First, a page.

H-1B teaching and research scholars who were physically present in the U.S. for less than half of the year must use the nonresident tax return, either Form 1040NR-EZ or Form 1040NR. Those individuals who were physically present in the U.S. more 183 days of the year may qualify as residents for tax purposes and may chose to file Form 1040. Detailed rules regarding the "substantial presence" test are explained in Publication 519 and in the Instructions for Form 1040NR-EZ or Form 1040NR. H-1B scholars who were nonresident taxpayers for part of a year and resident taxpayers for part of a year, including the years of arrival and departure, should file as dual status taxpayers.

C. F-1, F-2, J-1 or J-2 visa holders earning no income in the U.S.: Individuals holding the F-1, F-2, J-1 and J-2 visas who earned no income in the U.S. must file Form 8843. See also Question #2
** Resident taxpayers filing Form 1040, Form 1040A or Form 1040EZ are entitled to the benefits of additional provisions of the federal income tax laws, including personal exemptions for spouse and minor dependent children, the standard deduction, the earned income credit and the child care credit, but they are not eligible for tax treaty benefits.

4. What items are needed to file a federal nonresident income tax return?
For Individuals who Earned Income from a Source in the U.S.
A. Two copies of Form 1040NR-EZ or Form 1040NR, one for a working copy and one to submit to the IRS. (The Instructions for these forms may be helpful.)
B. Forms W-2 sent in January by employers to all persons employed during the previous year. (The employers have reported the income to the IRS.) One copy of each Form W-2 must be submitted to the IRS with Form 1040NR-EZ or Form 1040NR and another copy must be submitted with the Nebraska State income tax return.
C. Letters of award and receipts or canceled checks documenting scholarships and fellowships, qualified educational expenses, contributions to charity and other allowable deductions. See Question #7.
D. Documentation of other income such as refunds of last year's state taxes, sales of property, certain types of interest or dividends.
E. Form 1099 reporting interest from a bank, savings and loan or credit union (if filing Form 1040NR).
F. Form 8843
For Individuals who Did Not Earn Income from a Source in the U.S.
Form 8843 (with or without a Social Security Number or a TIN)


5. What is Form 1040NR-EZ and who may use it?
Form 1040NR-EZ is an easy-to-use nonresident income tax return, Form 1040NR-EZ, is shorter and easier to use than Form 1040NR, the standard nonresident income tax return. You can use Form 1040NR-EZ if you meet all of the following conditions:
You do not claim any dependents
You can not be claimed as a dependent on someone else's return.
You are not a married nonresident alien from Canada, Mexico, Japan, or the Republic of Korea, a U.S. national, or an Indian student who is claiming a spousal exemption.
You were under age 65 on January 1, 2000 and not blind at the end of 1999.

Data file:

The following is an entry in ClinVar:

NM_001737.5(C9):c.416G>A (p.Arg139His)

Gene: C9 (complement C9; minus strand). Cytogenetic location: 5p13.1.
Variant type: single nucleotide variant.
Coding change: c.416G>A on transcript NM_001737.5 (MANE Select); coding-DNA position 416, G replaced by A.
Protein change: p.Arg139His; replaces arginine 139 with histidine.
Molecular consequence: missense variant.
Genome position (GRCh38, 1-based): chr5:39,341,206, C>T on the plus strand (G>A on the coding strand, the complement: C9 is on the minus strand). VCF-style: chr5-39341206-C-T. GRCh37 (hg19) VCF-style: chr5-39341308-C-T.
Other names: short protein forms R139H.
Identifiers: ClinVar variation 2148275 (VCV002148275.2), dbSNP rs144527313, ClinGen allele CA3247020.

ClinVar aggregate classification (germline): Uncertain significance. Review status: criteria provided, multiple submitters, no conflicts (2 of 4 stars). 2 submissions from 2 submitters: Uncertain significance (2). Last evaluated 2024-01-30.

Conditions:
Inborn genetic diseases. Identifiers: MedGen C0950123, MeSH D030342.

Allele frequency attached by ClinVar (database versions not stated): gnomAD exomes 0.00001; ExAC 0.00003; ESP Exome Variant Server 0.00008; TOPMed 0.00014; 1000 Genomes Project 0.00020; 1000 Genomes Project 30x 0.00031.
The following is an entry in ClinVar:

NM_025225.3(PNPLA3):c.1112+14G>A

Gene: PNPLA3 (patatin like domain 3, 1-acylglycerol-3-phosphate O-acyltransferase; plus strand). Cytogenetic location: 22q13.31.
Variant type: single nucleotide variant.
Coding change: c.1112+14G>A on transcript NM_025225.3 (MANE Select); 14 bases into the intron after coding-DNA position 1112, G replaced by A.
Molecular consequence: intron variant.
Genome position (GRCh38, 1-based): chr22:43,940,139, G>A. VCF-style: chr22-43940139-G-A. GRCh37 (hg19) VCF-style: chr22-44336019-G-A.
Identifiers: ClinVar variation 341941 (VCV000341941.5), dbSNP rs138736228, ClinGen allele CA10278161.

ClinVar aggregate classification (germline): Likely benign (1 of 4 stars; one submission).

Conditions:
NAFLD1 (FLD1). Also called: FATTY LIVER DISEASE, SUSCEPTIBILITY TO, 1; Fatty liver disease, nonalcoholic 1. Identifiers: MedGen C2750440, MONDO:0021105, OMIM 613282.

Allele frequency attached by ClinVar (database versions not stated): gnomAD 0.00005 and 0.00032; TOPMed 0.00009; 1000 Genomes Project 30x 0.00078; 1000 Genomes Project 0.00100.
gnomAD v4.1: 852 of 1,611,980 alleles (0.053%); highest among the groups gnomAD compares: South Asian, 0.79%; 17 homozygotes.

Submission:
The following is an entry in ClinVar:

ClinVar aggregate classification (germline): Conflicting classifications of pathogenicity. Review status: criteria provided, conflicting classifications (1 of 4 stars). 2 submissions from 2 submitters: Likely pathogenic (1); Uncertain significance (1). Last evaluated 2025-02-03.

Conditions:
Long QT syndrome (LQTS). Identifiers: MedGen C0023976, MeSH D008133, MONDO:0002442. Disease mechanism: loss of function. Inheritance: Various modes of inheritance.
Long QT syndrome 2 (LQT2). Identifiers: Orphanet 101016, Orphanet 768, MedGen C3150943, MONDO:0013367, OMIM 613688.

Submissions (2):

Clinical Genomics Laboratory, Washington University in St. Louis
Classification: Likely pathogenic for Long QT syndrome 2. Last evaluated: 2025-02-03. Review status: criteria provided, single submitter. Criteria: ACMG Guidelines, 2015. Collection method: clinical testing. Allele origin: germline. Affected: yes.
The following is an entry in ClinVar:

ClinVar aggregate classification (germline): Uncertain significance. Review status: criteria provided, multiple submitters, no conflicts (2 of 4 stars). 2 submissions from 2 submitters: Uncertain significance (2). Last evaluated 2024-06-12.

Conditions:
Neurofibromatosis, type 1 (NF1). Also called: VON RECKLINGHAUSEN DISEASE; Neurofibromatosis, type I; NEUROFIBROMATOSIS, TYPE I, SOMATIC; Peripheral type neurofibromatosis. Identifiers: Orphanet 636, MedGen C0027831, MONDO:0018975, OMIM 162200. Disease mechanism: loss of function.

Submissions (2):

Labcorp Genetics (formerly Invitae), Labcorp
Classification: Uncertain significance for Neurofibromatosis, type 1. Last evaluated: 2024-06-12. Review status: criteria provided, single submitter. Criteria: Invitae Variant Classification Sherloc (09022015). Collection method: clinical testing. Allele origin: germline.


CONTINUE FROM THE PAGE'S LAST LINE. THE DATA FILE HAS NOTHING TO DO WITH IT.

Your taxable income is less than $50,000.
You do not claim any itemized deductions (other than for state and local income taxes).
Your income consists of only wages, salaries, tips, refunds of state and local income taxes, and scholarship or fellowship grants. (If you had taxable interest or dividend income, you cannot use this form.) See Question #6.
You are not claiming any exclusions from income other than scholarship and fellowship grants excluded and income exempted by tax treaty.
You are not claiming any credits except for federal income tax withheld and payment made to obtain a "sailing permit"
You do not have any other federal taxes (other than line 16 Social Security and Medicare tax on tip income not reported to employer and line 17 household employment taxes).
Most single nonresident taxpayers can use Form 1040NR-EZ.
Most married nonresident taxpayers, except those from Canada, India, Japan, Korea or Mexico, can use Form 1040NR-EZ.
There are certain advantages available to nonresident taxpayers from Canada, India, Japan, Korea, and Mexico who are married or who have other dependent family members. These include the ability to claim personal exemptions for dependents, the use of the child care credit and the student loan interest deductions and, for Indians, the use of the standard deduction. Therefore, married taxpayers from Canada, India, Japan, Korea, and Mexico generally should use Form 1040NR. Married taxpayers from India may fine it advantageous to each file Form 1040NR-EZ if both spouses earn income from sources in the U.S.
Nonresident taxpayers who can not use Form 1040NR-EZ must use Form 1040NR.

6. What kind of income is taxable?
Nonresident taxpayers filing Form 1040NR-EZ or Form 1040NR pay tax at graduated rates (see Question #15) on income that is effectively connected with U.S. trade or business, including wages, salary and refunds of state taxes from the previous year.
Interest on deposits with banks, savings and loan institutions and credit unions in the U.S. and dividends from personal investments are not taxable unless it is in connection with a trade or business in the U.S. Tax-exempt interest is not reported on Form 1040NR-EZ but it must be reported in Item L on page 5, although not on line 9b, of Form 1040NR.
Nonresident taxpayers pay tax at the rate of 30% on most other types of income with a source in the U.S.